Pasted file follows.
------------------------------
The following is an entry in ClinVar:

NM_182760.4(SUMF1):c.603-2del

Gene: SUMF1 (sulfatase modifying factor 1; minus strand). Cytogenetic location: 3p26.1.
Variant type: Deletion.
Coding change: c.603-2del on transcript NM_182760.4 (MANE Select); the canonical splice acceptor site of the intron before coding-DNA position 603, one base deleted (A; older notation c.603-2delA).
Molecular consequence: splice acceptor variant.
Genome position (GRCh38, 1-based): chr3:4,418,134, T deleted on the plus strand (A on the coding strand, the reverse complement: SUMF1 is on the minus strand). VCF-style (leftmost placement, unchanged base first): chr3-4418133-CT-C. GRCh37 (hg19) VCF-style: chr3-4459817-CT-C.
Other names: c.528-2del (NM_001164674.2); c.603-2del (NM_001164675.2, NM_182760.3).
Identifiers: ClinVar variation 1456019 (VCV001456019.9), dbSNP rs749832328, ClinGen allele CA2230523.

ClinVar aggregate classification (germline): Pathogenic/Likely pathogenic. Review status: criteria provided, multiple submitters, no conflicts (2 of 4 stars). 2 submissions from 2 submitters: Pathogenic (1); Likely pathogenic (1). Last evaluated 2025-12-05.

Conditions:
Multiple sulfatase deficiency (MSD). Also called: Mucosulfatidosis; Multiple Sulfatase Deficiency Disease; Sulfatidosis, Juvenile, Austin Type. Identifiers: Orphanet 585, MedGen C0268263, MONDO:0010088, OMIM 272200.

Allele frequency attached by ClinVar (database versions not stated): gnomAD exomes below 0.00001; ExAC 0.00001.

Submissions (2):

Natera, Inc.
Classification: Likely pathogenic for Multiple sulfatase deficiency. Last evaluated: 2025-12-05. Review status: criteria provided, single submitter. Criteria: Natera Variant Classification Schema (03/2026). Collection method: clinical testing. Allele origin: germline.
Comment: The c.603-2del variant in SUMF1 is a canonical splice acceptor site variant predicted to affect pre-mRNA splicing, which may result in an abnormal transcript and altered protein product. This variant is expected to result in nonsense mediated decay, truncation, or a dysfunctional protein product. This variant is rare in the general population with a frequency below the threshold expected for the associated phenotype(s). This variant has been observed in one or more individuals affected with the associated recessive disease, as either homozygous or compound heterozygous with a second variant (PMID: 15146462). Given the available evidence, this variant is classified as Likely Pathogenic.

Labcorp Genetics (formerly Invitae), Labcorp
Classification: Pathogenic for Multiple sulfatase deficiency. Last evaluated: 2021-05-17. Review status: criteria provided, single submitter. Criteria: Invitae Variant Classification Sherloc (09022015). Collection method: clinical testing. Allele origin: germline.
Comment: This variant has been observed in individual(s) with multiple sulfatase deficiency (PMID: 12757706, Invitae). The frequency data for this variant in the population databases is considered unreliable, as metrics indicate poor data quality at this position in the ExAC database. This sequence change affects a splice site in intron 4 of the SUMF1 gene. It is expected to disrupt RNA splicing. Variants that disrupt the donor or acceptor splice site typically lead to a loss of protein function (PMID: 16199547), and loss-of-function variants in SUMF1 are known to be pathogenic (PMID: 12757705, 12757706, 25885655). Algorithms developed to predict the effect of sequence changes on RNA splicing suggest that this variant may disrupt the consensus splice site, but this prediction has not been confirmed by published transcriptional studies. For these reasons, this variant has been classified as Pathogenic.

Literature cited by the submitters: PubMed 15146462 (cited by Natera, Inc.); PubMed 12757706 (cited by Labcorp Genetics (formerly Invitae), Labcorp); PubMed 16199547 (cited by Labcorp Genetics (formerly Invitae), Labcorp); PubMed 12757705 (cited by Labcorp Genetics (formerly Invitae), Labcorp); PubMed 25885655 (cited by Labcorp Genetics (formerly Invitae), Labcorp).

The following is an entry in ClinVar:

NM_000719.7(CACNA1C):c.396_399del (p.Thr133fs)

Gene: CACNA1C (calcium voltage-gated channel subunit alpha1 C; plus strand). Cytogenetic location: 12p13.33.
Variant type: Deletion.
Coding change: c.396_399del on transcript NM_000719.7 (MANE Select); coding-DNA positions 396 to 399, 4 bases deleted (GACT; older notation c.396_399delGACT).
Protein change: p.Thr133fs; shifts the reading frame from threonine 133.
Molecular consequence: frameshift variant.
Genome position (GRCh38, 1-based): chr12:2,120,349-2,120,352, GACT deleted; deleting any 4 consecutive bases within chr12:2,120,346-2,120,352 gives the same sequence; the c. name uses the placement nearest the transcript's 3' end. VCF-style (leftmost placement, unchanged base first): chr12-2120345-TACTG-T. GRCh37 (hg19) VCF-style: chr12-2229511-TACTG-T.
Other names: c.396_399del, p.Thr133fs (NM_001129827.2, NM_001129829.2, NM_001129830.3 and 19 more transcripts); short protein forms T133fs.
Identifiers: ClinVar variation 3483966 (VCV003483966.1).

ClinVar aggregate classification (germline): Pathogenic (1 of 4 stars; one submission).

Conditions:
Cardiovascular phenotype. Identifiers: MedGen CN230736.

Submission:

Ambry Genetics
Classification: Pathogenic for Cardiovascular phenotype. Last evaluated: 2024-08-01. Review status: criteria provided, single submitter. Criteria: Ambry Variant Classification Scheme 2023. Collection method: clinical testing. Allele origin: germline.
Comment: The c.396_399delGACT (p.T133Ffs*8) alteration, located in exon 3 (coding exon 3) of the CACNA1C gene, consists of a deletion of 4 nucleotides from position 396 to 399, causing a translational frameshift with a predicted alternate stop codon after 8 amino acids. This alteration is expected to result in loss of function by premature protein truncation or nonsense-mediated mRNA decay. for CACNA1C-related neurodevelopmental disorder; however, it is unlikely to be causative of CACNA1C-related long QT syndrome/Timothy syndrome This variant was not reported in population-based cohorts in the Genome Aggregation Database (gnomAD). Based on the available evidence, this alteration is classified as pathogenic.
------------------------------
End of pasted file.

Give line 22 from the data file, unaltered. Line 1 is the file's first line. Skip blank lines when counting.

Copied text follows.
The following is an entry in ClinVar: